Let’s Talk Mulligans

Rules Committee Member Sheldon Menery and his gang of Commander kings are in the midst of a big focus on mulligan changes! Which rule would you most like to see in place for the 100-card format down the road?

During the banned list announcement last week, we brought up mulligans. In case you missed it, here’s what we had to say:

There will be no rules changes this round, but given the success of the mulligan tests in Vancouver this year we are taking a close look at the
Commander mulligan. Our unique “EDH mulligan,” aka, Partial Paris, has always been a great tool to help ensure that each game of Commander was fair and
memorable as possible, but it has always had its downsides as well. We believe that the Vancouver mulligan might fill many of the same roles as Partial
Paris while alleviating some of those downsides. We’ll be making our final decision on whether to switch in the next cycle, so until then any input
that players can provide will be read and appreciated!

You can expect something definitive in the next announcement in January, but the message to take away here is that the days of the Partial Paris mulligan
are numbered. The main issue with the Partial Paris is that it allows a certain amount of hand sculpting. While that might be desirable in a competitive
environment, it’s not so much for us. We adopted it a long time ago when it seemed the best choice to give players the opportunity to start with a playable
hand; one of the problems is that it allowed players to craft an explosive start. Getting a starting hand that gets you into the game is our main goal.
Nothing is worse than wanting to play and not being able to. When you want to be a spectator, Magic can be great to watch. When you want to be an active
participant, spectating is the nut low. So where is the solution? Let me float a few ideas-but before I do, I’ll remind everyone that this is the
equivalent of me thinking out loud. Although we have thrown around a few things, none of these necessarily has the inside track on what we’re going to do
(although some don’t in truth have that much of a chance, but they’re good to frame the argument). I’m just trying to see what sticks to the wall. As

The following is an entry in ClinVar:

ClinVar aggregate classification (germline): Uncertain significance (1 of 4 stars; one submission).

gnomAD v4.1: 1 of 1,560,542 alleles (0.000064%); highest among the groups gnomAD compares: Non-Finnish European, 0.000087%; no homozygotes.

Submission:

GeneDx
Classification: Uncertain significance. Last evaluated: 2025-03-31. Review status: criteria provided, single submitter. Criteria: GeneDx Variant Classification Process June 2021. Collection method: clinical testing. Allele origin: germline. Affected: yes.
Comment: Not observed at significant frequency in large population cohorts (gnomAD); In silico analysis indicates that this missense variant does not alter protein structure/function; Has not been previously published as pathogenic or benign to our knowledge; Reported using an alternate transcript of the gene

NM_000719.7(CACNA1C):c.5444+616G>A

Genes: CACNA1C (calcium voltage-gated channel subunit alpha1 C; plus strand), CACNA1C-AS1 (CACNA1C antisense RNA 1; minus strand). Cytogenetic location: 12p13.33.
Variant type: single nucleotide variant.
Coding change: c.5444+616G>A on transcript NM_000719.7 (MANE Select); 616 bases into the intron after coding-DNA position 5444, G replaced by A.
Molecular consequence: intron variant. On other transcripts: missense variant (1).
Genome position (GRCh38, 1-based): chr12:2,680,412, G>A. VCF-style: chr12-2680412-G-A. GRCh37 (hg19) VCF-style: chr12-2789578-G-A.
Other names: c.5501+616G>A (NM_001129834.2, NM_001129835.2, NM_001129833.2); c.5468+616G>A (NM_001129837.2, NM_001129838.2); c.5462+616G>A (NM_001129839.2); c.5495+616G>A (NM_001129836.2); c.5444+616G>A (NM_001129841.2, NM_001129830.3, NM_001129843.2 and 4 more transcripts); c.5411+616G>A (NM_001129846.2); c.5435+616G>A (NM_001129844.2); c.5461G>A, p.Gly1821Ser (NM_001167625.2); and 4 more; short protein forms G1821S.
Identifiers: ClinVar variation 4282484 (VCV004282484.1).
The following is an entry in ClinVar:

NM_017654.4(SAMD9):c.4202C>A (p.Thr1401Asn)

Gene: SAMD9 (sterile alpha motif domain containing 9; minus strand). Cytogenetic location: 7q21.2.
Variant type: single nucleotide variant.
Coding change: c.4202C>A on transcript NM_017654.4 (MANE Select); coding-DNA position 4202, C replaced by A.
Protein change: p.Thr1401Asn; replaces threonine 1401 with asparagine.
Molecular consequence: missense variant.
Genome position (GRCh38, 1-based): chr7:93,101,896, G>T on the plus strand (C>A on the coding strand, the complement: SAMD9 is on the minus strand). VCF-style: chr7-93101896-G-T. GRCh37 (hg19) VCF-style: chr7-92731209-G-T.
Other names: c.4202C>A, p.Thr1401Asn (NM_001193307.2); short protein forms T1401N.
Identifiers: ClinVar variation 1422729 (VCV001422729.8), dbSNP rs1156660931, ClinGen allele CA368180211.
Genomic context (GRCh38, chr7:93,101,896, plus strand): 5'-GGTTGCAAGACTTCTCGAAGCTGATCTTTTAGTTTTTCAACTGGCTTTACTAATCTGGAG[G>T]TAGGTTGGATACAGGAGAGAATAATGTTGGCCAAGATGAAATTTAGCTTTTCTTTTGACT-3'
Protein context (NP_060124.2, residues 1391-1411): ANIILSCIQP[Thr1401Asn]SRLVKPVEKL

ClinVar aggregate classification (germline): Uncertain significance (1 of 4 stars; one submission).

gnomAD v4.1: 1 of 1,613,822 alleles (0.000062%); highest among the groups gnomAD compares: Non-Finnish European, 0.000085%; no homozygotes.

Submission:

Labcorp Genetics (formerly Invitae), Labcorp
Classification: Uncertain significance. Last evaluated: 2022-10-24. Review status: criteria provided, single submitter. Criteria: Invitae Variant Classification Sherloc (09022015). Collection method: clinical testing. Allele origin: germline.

always, your opinions are welcome. If you have a great idea that’s not included below (or a variation thereof), ship it. We are happy to listen to
reasonable suggestions.

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I’ll operate under four basic criteria. First, we want to give players the best possible chance of having a playable starting hand. Second, we want to
ensure that in doing so, we’re not engendering or encouraging the kind of hand crafting that leads to early turn kills. This is a tall order. As much as
possible (and I understand this is a little idealistic), I’d like to see the mulligan go from a purely strategic decision (“does this hand give me an
explosive early lead in the game?”) to a playability decision (“can I at least be in the game with this grip?”). My personal preference (and this isn’t
necessarily shared by everyone on the RC) is that the only evaluation is “can I play it or not?” It’s a Boolean instead of an evaluation. Your mileage is
certainly welcome to vary. The real thing is that we just want folks to be playing Commander. That means both not having to watch because you can’t play
anything and not having to watch because someone else can play everything. Third, shuffling 99 cards between every mulligan
decision is pretty sucky. It wastes time that you could be instead playing. Shuffling isn’t completely off the table, but it’s definitely a thing. Not
shuffling (and I mean shuffling back in everything at the end) does two things. It inhibits hand sculpting for early combos because once a combo piece has
passed by, you can’t get it in a subsequent hand. Based on the liberal nature of the mulligan, however, it’s going to give you a better insight into what’s
left in the deck, which might lead to a different set of problems. Finally, the rule has to be both easily written and easily understood. Magic players are
reasonably clever, so we’re reasonably sure you can handle some complexity, but we don’t want you to have to have flowcharts, critical hit tables,
semaphores, or understand Morse Code to make sense of it (Side note: in honor of Jack Black’s band in High Fidelity “Kathleen Turner Overdrive,” I
wouldn’t mind having a band called “The David Morse Code”). I’ll also operate under the assumption that simply keeping Partial Paris is not an option. So
what’s on the table?

Do Nothing

In this option, the official mulligan rule of Commander is the official mulligan rule of Magic. The multiplayer option would kick in, so you would go